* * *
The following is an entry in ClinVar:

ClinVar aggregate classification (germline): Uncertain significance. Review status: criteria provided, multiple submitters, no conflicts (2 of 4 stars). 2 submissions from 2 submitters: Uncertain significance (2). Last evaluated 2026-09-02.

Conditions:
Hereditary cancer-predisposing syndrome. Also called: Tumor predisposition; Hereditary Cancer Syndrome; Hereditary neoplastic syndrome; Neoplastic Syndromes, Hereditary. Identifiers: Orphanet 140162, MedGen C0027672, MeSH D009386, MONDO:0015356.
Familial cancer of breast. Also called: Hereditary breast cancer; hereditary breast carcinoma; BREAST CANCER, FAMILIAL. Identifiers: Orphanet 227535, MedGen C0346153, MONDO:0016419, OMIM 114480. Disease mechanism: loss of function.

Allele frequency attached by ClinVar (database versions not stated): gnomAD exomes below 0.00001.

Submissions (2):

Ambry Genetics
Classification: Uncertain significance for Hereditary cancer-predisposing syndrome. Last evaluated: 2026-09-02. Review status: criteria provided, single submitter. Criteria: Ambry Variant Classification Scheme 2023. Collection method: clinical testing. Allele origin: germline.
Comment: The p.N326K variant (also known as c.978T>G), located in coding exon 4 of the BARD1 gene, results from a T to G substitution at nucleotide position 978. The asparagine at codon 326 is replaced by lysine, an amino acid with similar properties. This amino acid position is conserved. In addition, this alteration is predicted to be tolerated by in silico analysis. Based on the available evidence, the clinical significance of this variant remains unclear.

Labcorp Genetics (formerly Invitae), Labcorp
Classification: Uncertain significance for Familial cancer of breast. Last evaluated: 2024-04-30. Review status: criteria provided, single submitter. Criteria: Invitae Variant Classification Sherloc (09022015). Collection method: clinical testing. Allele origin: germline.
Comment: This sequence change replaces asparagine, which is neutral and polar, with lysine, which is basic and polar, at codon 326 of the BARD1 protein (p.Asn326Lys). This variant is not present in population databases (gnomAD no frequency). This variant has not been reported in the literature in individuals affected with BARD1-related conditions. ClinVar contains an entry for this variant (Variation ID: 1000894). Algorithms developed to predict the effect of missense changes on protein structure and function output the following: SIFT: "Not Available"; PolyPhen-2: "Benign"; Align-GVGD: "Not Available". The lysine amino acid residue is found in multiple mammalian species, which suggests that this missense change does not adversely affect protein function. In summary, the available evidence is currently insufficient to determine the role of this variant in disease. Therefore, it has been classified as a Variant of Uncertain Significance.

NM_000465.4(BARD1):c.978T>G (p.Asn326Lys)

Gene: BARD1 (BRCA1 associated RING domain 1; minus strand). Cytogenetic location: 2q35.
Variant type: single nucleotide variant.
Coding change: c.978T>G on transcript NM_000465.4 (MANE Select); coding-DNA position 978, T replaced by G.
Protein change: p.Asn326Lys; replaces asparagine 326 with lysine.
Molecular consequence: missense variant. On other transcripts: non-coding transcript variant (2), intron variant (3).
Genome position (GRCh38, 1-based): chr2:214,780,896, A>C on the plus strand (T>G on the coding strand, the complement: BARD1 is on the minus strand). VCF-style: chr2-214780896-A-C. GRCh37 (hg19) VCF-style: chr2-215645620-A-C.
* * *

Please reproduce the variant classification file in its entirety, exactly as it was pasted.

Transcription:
The following is an entry in ClinVar:

ClinVar aggregate classification (germline): Uncertain significance. Review status: criteria provided, multiple submitters, no conflicts (2 of 4 stars). 2 submissions from 2 submitters: Uncertain significance (2). Last evaluated 2026-09-02.

Conditions:
Hereditary cancer-predisposing syndrome. Also called: Tumor predisposition; Hereditary Cancer Syndrome; Hereditary neoplastic syndrome; Neoplastic Syndromes, Hereditary. Identifiers: Orphanet 140162, MedGen C0027672, MeSH D009386, MONDO:0015356.
Familial cancer of breast. Also called: Hereditary breast cancer; hereditary breast carcinoma; BREAST CANCER, FAMILIAL. Identifiers: Orphanet 227535, MedGen C0346153, MONDO:0016419, OMIM 114480. Disease mechanism: loss of function.

Allele frequency attached by ClinVar (database versions not stated): gnomAD exomes below 0.00001.

Submissions (2):

Ambry Genetics
Classification: Uncertain significance for Hereditary cancer-predisposing syndrome. Last evaluated: 2026-09-02. Review status: criteria provided, single submitter. Criteria: Ambry Variant Classification Scheme 2023. Collection method: clinical testing. Allele origin: germline.
Comment: The p.N326K variant (also known as c.978T>G), located in coding exon 4 of the BARD1 gene, results from a T to G substitution at nucleotide position 978. The asparagine at codon 326 is replaced by lysine, an amino acid with similar properties. This amino acid position is conserved. In addition, this alteration is predicted to be tolerated by in silico analysis. Based on the available evidence, the clinical significance of this variant remains unclear.

Labcorp Genetics (formerly Invitae), Labcorp
Classification: Uncertain significance for Familial cancer of breast. Last evaluated: 2024-04-30. Review status: criteria provided, single submitter. Criteria: Invitae Variant Classification Sherloc (09022015). Collection method: clinical testing. Allele origin: germline.
Comment: This sequence change replaces asparagine, which is neutral and polar, with lysine, which is basic and polar, at codon 326 of the BARD1 protein (p.Asn326Lys). This variant is not present in population databases (gnomAD no frequency). This variant has not been reported in the literature in individuals affected with BARD1-related conditions. ClinVar contains an entry for this variant (Variation ID: 1000894). Algorithms developed to predict the effect of missense changes on protein structure and function output the following: SIFT: "Not Available"; PolyPhen-2: "Benign"; Align-GVGD: "Not Available". The lysine amino acid residue is found in multiple mammalian species, which suggests that this missense change does not adversely affect protein function. In summary, the available evidence is currently insufficient to determine the role of this variant in disease. Therefore, it has been classified as a Variant of Uncertain Significance.

NM_000465.4(BARD1):c.978T>G (p.Asn326Lys)

Gene: BARD1 (BRCA1 associated RING domain 1; minus strand). Cytogenetic location: 2q35.
Variant type: single nucleotide variant.
Coding change: c.978T>G on transcript NM_000465.4 (MANE Select); coding-DNA position 978, T replaced by G.
Protein change: p.Asn326Lys; replaces asparagine 326 with lysine.
Molecular consequence: missense variant. On other transcripts: non-coding transcript variant (2), intron variant (3).
Genome position (GRCh38, 1-based): chr2:214,780,896, A>C on the plus strand (T>G on the coding strand, the complement: BARD1 is on the minus strand). VCF-style: chr2-214780896-A-C. GRCh37 (hg19) VCF-style: chr2-215645620-A-C.